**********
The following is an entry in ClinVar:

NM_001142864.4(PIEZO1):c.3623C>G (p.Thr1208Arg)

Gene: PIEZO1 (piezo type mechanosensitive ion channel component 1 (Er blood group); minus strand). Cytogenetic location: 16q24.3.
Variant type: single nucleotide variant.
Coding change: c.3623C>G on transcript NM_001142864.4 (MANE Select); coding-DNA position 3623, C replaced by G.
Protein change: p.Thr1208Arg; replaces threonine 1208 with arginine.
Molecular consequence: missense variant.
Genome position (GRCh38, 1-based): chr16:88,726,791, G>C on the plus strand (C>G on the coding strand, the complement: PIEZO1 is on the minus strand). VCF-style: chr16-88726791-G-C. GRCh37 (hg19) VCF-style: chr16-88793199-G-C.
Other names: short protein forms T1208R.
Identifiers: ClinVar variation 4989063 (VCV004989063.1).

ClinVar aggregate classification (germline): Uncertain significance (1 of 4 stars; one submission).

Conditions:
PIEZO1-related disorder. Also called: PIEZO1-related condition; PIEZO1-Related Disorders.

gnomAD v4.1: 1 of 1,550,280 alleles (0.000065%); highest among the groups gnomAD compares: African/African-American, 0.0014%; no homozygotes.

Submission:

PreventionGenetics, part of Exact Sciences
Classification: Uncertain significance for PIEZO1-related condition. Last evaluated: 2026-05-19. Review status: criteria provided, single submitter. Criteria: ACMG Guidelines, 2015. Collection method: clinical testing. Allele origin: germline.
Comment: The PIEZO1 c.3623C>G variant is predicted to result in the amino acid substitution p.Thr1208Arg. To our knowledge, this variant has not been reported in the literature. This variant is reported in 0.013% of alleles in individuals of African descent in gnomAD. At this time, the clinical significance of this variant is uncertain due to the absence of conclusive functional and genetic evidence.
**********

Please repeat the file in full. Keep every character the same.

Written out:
The following is an entry in ClinVar:

NM_001142864.4(PIEZO1):c.3623C>G (p.Thr1208Arg)

Gene: PIEZO1 (piezo type mechanosensitive ion channel component 1 (Er blood group); minus strand). Cytogenetic location: 16q24.3.
Variant type: single nucleotide variant.
Coding change: c.3623C>G on transcript NM_001142864.4 (MANE Select); coding-DNA position 3623, C replaced by G.
Protein change: p.Thr1208Arg; replaces threonine 1208 with arginine.
Molecular consequence: missense variant.
Genome position (GRCh38, 1-based): chr16:88,726,791, G>C on the plus strand (C>G on the coding strand, the complement: PIEZO1 is on the minus strand). VCF-style: chr16-88726791-G-C. GRCh37 (hg19) VCF-style: chr16-88793199-G-C.
Other names: short protein forms T1208R.
Identifiers: ClinVar variation 4989063 (VCV004989063.1).

ClinVar aggregate classification (germline): Uncertain significance (1 of 4 stars; one submission).

Conditions:
PIEZO1-related disorder. Also called: PIEZO1-related condition; PIEZO1-Related Disorders.

gnomAD v4.1: 1 of 1,550,280 alleles (0.000065%); highest among the groups gnomAD compares: African/African-American, 0.0014%; no homozygotes.

Submission:

PreventionGenetics, part of Exact Sciences
Classification: Uncertain significance for PIEZO1-related condition. Last evaluated: 2026-05-19. Review status: criteria provided, single submitter. Criteria: ACMG Guidelines, 2015. Collection method: clinical testing. Allele origin: germline.
Comment: The PIEZO1 c.3623C>G variant is predicted to result in the amino acid substitution p.Thr1208Arg. To our knowledge, this variant has not been reported in the literature. This variant is reported in 0.013% of alleles in individuals of African descent in gnomAD. At this time, the clinical significance of this variant is uncertain due to the absence of conclusive functional and genetic evidence.